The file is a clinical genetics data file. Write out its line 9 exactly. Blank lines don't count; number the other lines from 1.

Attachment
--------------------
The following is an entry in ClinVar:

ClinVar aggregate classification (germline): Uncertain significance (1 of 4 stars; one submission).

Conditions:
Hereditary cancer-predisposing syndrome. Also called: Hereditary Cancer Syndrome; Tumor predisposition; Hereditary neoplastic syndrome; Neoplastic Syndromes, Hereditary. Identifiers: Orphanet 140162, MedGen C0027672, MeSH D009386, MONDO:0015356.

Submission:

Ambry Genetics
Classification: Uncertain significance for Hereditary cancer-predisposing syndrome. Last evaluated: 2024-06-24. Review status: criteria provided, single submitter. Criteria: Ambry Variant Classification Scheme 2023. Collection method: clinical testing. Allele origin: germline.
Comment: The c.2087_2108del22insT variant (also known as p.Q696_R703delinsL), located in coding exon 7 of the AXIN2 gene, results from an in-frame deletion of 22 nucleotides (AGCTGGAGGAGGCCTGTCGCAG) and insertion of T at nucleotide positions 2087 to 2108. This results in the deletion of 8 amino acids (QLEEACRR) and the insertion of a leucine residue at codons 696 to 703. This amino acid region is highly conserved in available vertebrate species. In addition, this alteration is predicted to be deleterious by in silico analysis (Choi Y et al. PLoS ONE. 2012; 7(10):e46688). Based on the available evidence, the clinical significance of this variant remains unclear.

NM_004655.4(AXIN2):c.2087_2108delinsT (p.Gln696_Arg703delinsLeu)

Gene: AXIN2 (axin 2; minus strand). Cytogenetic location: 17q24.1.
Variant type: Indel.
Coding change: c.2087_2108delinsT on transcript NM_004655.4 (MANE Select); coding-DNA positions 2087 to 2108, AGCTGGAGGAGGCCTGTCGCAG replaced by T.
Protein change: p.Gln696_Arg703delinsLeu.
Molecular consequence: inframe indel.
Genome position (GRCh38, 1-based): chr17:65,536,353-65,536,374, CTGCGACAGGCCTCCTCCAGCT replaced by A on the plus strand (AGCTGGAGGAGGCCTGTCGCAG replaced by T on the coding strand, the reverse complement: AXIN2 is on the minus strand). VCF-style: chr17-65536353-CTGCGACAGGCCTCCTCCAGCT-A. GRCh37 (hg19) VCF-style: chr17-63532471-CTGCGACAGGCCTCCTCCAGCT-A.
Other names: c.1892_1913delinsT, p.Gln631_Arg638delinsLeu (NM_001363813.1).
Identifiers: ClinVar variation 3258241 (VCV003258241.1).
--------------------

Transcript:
NM_004655.4(AXIN2):c.2087_2108delinsT (p.Gln696_Arg703delinsLeu)